Laid Back Launch Set for Vista Office 2007 

The long wait is finally over! Today, at a launch celebration event in New York, Microsoft will officially unleash its long awaited Windows Vista and Microsoft Office 2007 System products to consumers around the world. Today is only a launch event. Both products will be available tomorrow, January 30.

The question, of course, is whether this kind of launch can generate excitement anymore. More than a decade ago, Microsoft launched Windows 95 and Microsoft Office 95 at a gala event at its Redmond campus. Around the world, eager consumers lined up outside of retail outlets for midnight madness events where they could claim to be among the first to purchase the new products.

Today, Microsoft will spend even more money launching and marketing Vista than it did on Win95, but the launch event seems tame in comparison. And although a few retailers will open at 12 A.M. tomorrow morning, there's none of the buzz or excitement around Vista that we saw more than a decade ago with Win95.

Part of the reason for this shift is market maturity. When Win95 burst onto the scene in 1995, computing was still stuck in the dark ages with nary a high speed Internet connection in sight. Today, much of the world is interconnected and Windows has become much more stable secure and capable. Put simply, Microsoft doesn't have as much to improve on and those who buy Vista will likely do so electronically.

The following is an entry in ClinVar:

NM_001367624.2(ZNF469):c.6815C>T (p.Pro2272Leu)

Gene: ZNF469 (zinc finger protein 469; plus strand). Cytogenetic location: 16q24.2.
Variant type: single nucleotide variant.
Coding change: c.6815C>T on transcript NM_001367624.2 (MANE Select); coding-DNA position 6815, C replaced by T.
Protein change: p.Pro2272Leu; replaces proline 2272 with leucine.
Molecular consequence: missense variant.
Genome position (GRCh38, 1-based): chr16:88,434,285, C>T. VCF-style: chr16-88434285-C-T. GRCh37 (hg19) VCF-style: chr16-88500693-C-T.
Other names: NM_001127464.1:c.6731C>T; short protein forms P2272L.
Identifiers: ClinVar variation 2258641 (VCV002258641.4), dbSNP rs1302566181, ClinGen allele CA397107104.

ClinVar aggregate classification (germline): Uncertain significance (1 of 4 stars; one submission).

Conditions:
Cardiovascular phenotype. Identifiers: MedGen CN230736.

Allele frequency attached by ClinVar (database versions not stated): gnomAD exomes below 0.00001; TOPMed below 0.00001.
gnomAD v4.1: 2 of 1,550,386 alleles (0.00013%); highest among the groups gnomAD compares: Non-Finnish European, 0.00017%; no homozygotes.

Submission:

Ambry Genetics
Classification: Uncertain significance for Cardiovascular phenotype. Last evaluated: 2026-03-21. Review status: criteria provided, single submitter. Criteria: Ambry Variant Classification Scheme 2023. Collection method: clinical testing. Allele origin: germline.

Even Win95's seemingly omnipresent TV advertising campaign where the hip younger generation finds out about what's hot on the Internet would likely fail today. What's hot now is Apple iPods, Xboxes cell phones, and MySpace, not Windows or Office.

And that's too bad. Despite years of delays, Vista is worthy of your attention and consideration. As is, of course, Office 2007, although its promise of increased productivity is unlikely to get anyone too excited these days. After all, that's been the promise of each new Office version.

Intel Takes Next Step in Chip Design 

Today, Intel will outline an evolutionary breakthrough in chip design that will let the company use the smaller, less power hungry designs that are necessary to keep microprocessors on track with Moore's Law. Stung that Intel was ready to make an announcement, IBM will also announce that it will be ready with a similar chip design change, although IBM's new chips will trail Intel's by several months.

Intel essentially figured out how to make microprocessors on a 45nm process which is much smaller and more efficient than the 60nm process typically used today. Various process makers have been working on this sort of miniaturization, but until now they had run into problems with electrical leakage at the smaller die size. "To overcome this problem, Intel is replacing some of the standard silicon components in its chips with a metal called Hafnium," Intel said. "Hafnium is a better insulator than silicon."

IBM's breakthrough chip is reportedly quite similar to Intel's and will also apparently use Hafnium. Both companies are touting these advances as radical breakthroughs, but the reality is that these chip changes simply let both Intel and IBM continue on their current roadmaps in which they plan to release new smaller chip designs every two years. Intel will ship its new chips by late 2007 and AMD plans to ship chips that use IBM's designs sometime in 2008.